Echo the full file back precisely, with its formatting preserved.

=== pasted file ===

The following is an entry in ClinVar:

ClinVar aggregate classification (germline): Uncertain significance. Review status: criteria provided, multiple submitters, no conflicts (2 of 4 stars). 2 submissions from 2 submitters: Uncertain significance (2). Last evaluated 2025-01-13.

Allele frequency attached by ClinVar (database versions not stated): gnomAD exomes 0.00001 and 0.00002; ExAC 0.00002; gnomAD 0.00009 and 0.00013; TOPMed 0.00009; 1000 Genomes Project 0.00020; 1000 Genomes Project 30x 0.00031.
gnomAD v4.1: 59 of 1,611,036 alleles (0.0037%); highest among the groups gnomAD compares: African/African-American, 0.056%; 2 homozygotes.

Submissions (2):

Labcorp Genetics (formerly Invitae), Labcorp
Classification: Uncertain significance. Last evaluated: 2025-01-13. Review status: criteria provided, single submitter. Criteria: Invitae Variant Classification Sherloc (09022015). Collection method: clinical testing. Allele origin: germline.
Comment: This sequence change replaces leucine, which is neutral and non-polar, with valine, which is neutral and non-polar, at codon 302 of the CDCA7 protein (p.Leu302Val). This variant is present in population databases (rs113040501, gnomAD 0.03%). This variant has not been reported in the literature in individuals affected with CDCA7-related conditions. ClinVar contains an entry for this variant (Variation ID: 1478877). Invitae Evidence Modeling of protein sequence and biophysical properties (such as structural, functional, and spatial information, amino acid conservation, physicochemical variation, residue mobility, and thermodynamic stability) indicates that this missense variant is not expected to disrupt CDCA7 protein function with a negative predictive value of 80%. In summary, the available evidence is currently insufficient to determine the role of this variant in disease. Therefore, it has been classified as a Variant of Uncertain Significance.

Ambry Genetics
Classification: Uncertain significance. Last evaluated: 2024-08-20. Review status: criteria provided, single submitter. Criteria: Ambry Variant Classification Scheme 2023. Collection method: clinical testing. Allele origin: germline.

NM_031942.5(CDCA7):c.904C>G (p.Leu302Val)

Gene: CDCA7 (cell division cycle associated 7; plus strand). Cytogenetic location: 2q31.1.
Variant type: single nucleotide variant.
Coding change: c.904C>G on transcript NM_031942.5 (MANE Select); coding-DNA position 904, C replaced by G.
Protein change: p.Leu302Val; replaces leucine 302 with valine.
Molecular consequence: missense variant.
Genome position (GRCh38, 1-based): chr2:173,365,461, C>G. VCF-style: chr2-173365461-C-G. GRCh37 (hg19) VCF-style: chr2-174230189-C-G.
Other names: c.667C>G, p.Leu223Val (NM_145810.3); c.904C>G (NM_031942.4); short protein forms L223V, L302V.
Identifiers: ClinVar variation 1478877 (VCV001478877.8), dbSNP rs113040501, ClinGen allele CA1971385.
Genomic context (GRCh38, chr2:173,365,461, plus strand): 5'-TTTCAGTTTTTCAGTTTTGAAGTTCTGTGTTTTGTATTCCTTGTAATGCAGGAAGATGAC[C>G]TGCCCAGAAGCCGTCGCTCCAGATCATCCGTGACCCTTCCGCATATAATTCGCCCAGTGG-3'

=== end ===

The following is an entry in ClinVar:

ClinVar aggregate classification (germline): Uncertain significance. Review status: criteria provided, multiple submitters, no conflicts (2 of 4 stars). 2 submissions from 2 submitters: Uncertain significance (2). Last evaluated 2025-01-13.

Allele frequency attached by ClinVar (database versions not stated): gnomAD exomes 0.00001 and 0.00002; ExAC 0.00002; gnomAD 0.00009 and 0.00013; TOPMed 0.00009; 1000 Genomes Project 0.00020; 1000 Genomes Project 30x 0.00031.
gnomAD v4.1: 59 of 1,611,036 alleles (0.0037%); highest among the groups gnomAD compares: African/African-American, 0.056%; 2 homozygotes.

Submissions (2):

Labcorp Genetics (formerly Invitae), Labcorp
Classification: Uncertain significance. Last evaluated: 2025-01-13. Review status: criteria provided, single submitter. Criteria: Invitae Variant Classification Sherloc (09022015). Collection method: clinical testing. Allele origin: germline.
Comment: This sequence change replaces leucine, which is neutral and non-polar, with valine, which is neutral and non-polar, at codon 302 of the CDCA7 protein (p.Leu302Val). This variant is present in population databases (rs113040501, gnomAD 0.03%). This variant has not been reported in the literature in individuals affected with CDCA7-related conditions. ClinVar contains an entry for this variant (Variation ID: 1478877). Invitae Evidence Modeling of protein sequence and biophysical properties (such as structural, functional, and spatial information, amino acid conservation, physicochemical variation, residue mobility, and thermodynamic stability) indicates that this missense variant is not expected to disrupt CDCA7 protein function with a negative predictive value of 80%. In summary, the available evidence is currently insufficient to determine the role of this variant in disease. Therefore, it has been classified as a Variant of Uncertain Significance.

Ambry Genetics
Classification: Uncertain significance. Last evaluated: 2024-08-20. Review status: criteria provided, single submitter. Criteria: Ambry Variant Classification Scheme 2023. Collection method: clinical testing. Allele origin: germline.

NM_031942.5(CDCA7):c.904C>G (p.Leu302Val)

Gene: CDCA7 (cell division cycle associated 7; plus strand). Cytogenetic location: 2q31.1.
Variant type: single nucleotide variant.
Coding change: c.904C>G on transcript NM_031942.5 (MANE Select); coding-DNA position 904, C replaced by G.
Protein change: p.Leu302Val; replaces leucine 302 with valine.
Molecular consequence: missense variant.
Genome position (GRCh38, 1-based): chr2:173,365,461, C>G. VCF-style: chr2-173365461-C-G. GRCh37 (hg19) VCF-style: chr2-174230189-C-G.
Other names: c.667C>G, p.Leu223Val (NM_145810.3); c.904C>G (NM_031942.4); short protein forms L223V, L302V.
Identifiers: ClinVar variation 1478877 (VCV001478877.8), dbSNP rs113040501, ClinGen allele CA1971385.
Genomic context (GRCh38, chr2:173,365,461, plus strand): 5'-TTTCAGTTTTTCAGTTTTGAAGTTCTGTGTTTTGTATTCCTTGTAATGCAGGAAGATGAC[C>G]TGCCCAGAAGCCGTCGCTCCAGATCATCCGTGACCCTTCCGCATATAATTCGCCCAGTGG-3'